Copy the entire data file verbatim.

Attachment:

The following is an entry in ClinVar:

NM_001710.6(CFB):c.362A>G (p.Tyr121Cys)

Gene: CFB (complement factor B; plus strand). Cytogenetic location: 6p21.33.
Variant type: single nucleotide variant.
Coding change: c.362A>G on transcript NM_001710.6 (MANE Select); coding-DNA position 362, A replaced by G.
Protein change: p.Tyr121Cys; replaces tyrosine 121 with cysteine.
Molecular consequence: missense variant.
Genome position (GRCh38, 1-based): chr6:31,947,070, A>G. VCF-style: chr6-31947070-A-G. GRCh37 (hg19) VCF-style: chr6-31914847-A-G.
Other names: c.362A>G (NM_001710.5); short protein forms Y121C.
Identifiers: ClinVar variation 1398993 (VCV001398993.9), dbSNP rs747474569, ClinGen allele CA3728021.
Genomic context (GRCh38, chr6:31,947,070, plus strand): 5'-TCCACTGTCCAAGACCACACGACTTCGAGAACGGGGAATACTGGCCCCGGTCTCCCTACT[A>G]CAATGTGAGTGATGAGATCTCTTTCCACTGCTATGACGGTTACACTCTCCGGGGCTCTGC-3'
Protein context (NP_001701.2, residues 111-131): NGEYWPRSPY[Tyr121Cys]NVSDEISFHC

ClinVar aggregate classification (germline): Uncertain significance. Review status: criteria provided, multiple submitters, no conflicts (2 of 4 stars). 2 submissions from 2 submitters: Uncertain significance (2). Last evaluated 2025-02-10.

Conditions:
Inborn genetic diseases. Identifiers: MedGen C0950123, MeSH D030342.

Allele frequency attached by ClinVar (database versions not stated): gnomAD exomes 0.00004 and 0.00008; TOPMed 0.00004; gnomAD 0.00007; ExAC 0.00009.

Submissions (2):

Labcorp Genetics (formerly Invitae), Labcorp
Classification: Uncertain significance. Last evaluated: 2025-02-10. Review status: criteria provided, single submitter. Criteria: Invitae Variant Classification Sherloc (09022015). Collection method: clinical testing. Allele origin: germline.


The following is an entry in ClinVar:

NM_001710.6(CFB):c.362A>G (p.Tyr121Cys)

Gene: CFB (complement factor B; plus strand). Cytogenetic location: 6p21.33.
Variant type: single nucleotide variant.
Coding change: c.362A>G on transcript NM_001710.6 (MANE Select); coding-DNA position 362, A replaced by G.
Protein change: p.Tyr121Cys; replaces tyrosine 121 with cysteine.
Molecular consequence: missense variant.
Genome position (GRCh38, 1-based): chr6:31,947,070, A>G. VCF-style: chr6-31947070-A-G. GRCh37 (hg19) VCF-style: chr6-31914847-A-G.
Other names: c.362A>G (NM_001710.5); short protein forms Y121C.
Identifiers: ClinVar variation 1398993 (VCV001398993.9), dbSNP rs747474569, ClinGen allele CA3728021.
Genomic context (GRCh38, chr6:31,947,070, plus strand): 5'-TCCACTGTCCAAGACCACACGACTTCGAGAACGGGGAATACTGGCCCCGGTCTCCCTACT[A>G]CAATGTGAGTGATGAGATCTCTTTCCACTGCTATGACGGTTACACTCTCCGGGGCTCTGC-3'
Protein context (NP_001701.2, residues 111-131): NGEYWPRSPY[Tyr121Cys]NVSDEISFHC

ClinVar aggregate classification (germline): Uncertain significance. Review status: criteria provided, multiple submitters, no conflicts (2 of 4 stars). 2 submissions from 2 submitters: Uncertain significance (2). Last evaluated 2025-02-10.

Conditions:
Inborn genetic diseases. Identifiers: MedGen C0950123, MeSH D030342.

Allele frequency attached by ClinVar (database versions not stated): gnomAD exomes 0.00004 and 0.00008; TOPMed 0.00004; gnomAD 0.00007; ExAC 0.00009.

Submissions (2):

Labcorp Genetics (formerly Invitae), Labcorp
Classification: Uncertain significance. Last evaluated: 2025-02-10. Review status: criteria provided, single submitter. Criteria: Invitae Variant Classification Sherloc (09022015). Collection method: clinical testing. Allele origin: germline.